Credit points: 6 Teacher/Coordinator: Dr Toby Hudson Session: Semester 2 Classes: 3x1-hr lectures and 1x1-hr tutorial per week; 1x3-hr practical per week for 9 weeks Prerequisites: CHEM1911 or CHEM1991 or CHEM1901 or CHEM1903 or (75 or above in CHEM1111 or CHEM1101) or (90 or above in HSC Chemistry or equivalent) Prohibitions: CHEM1002 or CHEM1102 or CHEM1902 or CHEM1904 or CHEM1108 or CHEM1012 or CHEM1112 or CHEM1992 Assessment: quizzes, assignments, laboratory attendance and log book, exam Mode of delivery: Normal (lecture/lab/tutorial) day
Note: Students who commence in semester 2 are strongly advised that you would be better served by taking the mainstream level units in sequence, Chemistry 1A before Chemistry 1B, rather than the Advanced units in the opposite order.
Chemistry transforms the way we live. It provides the basis for understanding biological, geological and atmospheric processes, how medicines work, the properties of materials and substances, how beer is brewed, and for obtaining forensic evidence. This unit of study builds upon your prior knowledge of chemistry to further develop your knowledge and skills in chemistry for broad application, including further study in chemistry. You will learn about organic chemistry reactions, structural determination, nitrogen chemistry, industrial processes, kinetics, electrochemistry, thermochemistry, phase behaviour, solubility equilibrium and chemistry of metals. You will further develop experimental design, conduct and analysis skills in chemistry through experiments that ask and answer questions about the chemical nature and processes occurring around you. Through enquiry, observation and measurement, you will better understand natural and physical world and will be able to apply this understanding to real-world problems and solutions. Chemistry 1B (Advanced) is built on a satisfactory prior knowledge of Chemistry 1A (Advanced). Compared to the mainstream Chemistry 1B, the theory component of this unit provides a higher level of academic rigour and makes broader connections between topics.
Textbooks
Recommended textbook: Blackman, Bottle, Schmid, Mocerino and Wille,Chemistry, 3rd Edition, 2015 (John Wiley) ISBN: 978-0-7303-1105-8 (paperback) or 978-0-7303-2492-8 (e-text)
CHEM1992 Chemistry 1B (Special Studies Program)

Credit points: 6 Teacher/Coordinator: Dr Toby Hudson Session: Semester 2 Classes: 3x1-hr lectures; 1x1-hr tutorial per week; 1x3-hr practical per week for 12 weeks Prerequisites: 75 or above in CHEM1991 or CHEM1903 or (90 or above in HSC Chemistry or equivalent) Prohibitions: CHEM1002 or CHEM1102 or CHEM1902 or CHEM1904 or CHEM1108 or CHEM1012 or CHEM1112 or CHEM1912 Assessment: quizzes, assignment, skills-based assessment, final exam Mode of delivery: Normal (lecture/lab/tutorial) day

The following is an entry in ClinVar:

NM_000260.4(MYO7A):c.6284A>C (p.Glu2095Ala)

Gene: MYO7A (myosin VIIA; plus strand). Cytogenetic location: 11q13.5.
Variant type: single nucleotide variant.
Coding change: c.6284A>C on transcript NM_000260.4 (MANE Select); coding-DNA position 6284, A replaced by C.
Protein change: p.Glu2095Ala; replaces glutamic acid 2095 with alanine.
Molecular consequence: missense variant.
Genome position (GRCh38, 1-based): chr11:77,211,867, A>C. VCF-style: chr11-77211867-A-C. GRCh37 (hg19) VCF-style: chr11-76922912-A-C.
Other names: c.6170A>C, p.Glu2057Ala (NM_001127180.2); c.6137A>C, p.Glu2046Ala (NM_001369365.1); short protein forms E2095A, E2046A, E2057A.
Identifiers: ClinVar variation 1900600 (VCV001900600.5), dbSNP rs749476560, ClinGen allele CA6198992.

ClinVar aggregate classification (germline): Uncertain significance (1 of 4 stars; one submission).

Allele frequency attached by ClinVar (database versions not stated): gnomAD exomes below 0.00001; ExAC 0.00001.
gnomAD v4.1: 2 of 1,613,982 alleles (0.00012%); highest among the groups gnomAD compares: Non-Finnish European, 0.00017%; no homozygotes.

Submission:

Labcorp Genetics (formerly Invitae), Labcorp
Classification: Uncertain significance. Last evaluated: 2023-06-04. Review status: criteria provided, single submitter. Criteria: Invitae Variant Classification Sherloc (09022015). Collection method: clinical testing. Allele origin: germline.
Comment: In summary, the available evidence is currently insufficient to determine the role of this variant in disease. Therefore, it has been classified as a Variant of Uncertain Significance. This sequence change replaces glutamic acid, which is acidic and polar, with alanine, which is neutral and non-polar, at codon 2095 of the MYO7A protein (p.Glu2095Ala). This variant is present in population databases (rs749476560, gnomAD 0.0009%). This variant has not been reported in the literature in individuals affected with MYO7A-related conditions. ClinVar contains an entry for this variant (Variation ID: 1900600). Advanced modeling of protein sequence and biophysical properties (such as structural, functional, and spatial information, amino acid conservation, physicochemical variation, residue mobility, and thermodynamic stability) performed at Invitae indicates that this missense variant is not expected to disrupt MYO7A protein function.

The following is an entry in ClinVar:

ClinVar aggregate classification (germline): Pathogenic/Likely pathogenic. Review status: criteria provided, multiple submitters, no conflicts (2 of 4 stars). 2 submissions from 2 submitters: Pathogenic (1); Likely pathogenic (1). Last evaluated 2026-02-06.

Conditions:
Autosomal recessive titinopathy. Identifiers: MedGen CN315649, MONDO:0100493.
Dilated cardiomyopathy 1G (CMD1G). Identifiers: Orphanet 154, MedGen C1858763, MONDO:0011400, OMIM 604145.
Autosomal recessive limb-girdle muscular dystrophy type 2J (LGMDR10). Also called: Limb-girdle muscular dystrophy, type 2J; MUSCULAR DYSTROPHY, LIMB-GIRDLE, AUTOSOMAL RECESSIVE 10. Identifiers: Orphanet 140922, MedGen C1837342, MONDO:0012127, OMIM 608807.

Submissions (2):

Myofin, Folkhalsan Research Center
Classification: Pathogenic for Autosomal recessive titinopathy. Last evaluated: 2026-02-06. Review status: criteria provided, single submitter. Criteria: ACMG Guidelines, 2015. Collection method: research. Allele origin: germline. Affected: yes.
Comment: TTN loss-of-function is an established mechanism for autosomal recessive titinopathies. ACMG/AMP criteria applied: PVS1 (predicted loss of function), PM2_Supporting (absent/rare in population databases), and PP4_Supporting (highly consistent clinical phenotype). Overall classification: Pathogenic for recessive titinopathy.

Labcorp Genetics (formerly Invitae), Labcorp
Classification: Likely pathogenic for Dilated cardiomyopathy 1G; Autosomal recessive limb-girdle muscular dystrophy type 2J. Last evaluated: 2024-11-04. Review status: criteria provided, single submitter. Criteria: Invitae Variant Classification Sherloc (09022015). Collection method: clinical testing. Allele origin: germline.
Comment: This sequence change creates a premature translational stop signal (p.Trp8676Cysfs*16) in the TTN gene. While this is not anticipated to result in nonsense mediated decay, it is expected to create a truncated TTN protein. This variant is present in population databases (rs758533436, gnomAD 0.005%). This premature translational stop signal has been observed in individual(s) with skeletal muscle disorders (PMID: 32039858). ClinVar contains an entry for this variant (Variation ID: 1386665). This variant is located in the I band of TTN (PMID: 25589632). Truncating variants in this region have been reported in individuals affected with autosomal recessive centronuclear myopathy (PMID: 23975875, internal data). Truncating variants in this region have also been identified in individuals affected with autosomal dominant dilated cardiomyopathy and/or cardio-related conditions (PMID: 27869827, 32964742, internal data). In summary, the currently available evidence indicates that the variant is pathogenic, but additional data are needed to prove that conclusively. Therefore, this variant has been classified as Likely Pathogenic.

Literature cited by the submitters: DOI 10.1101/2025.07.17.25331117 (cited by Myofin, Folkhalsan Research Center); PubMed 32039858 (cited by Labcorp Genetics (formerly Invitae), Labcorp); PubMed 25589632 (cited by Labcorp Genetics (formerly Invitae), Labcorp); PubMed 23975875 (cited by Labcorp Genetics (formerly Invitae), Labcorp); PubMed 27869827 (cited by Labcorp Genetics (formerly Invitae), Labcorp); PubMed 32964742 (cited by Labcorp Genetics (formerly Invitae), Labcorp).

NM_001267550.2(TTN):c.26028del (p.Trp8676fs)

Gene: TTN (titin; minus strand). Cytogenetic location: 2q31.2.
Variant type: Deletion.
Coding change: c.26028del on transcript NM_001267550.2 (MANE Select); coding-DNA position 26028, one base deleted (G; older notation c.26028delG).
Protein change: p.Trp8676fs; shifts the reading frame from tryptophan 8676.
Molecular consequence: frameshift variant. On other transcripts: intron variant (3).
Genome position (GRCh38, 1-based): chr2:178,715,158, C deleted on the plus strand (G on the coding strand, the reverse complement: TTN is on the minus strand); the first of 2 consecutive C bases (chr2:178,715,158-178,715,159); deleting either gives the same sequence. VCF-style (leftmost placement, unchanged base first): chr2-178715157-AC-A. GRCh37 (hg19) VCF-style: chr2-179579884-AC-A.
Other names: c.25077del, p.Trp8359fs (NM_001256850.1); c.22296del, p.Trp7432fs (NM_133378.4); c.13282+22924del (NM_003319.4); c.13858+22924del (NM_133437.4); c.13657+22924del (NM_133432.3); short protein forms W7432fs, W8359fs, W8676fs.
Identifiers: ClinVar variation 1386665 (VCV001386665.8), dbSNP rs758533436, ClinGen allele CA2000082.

Note: Entry is by invitation. This unit of study is deemed to be an Advanced unit of study. Students who commence in semester 2 are strongly advised that you would be better served by taking the mainstream level units in sequence, Chemistry 1A before Chemistry 1B, rather than the Special Studies Program units in the opposite order.
Chemistry transforms the way we live. It provides the basis for understanding biological, geological and atmospheric processes, how food and medicines work, the properties of materials and substances. This unit of study builds upon your prior knowledge of chemistry to further develop your knowledge and skills in chemistry for application to life and medical sciences, engineering, industrial processing, and further study in chemistry. You will learn about organic chemistry reactions, structural determination, nitrogen chemistry, industrial processes, kinetics, electrochemistry, thermochemistry, phase behaviour, solubility equilibrium and chemistry of metals. You will develop experimental design, conduct and analysis skills in chemistry in small group projects. The laboratory program is designed to extend students, and particularly caters for students who already show a passion and enthusiasm for research chemistry, as well as a demonstrated aptitude. Chemistry 1B (Special Studies Program) is restricted to students who have gained a Distinction in Chemistry 1A (Special Studies Program) or by invitation. The practical work syllabus for Chemistry 1B (Special Studies Program) is very different from that for Chemistry 1B and Chemistry 1B (Advanced) and consists of special project-based laboratory exercises. All other unit of study details are the same as those for Chemistry 1B (Advanced).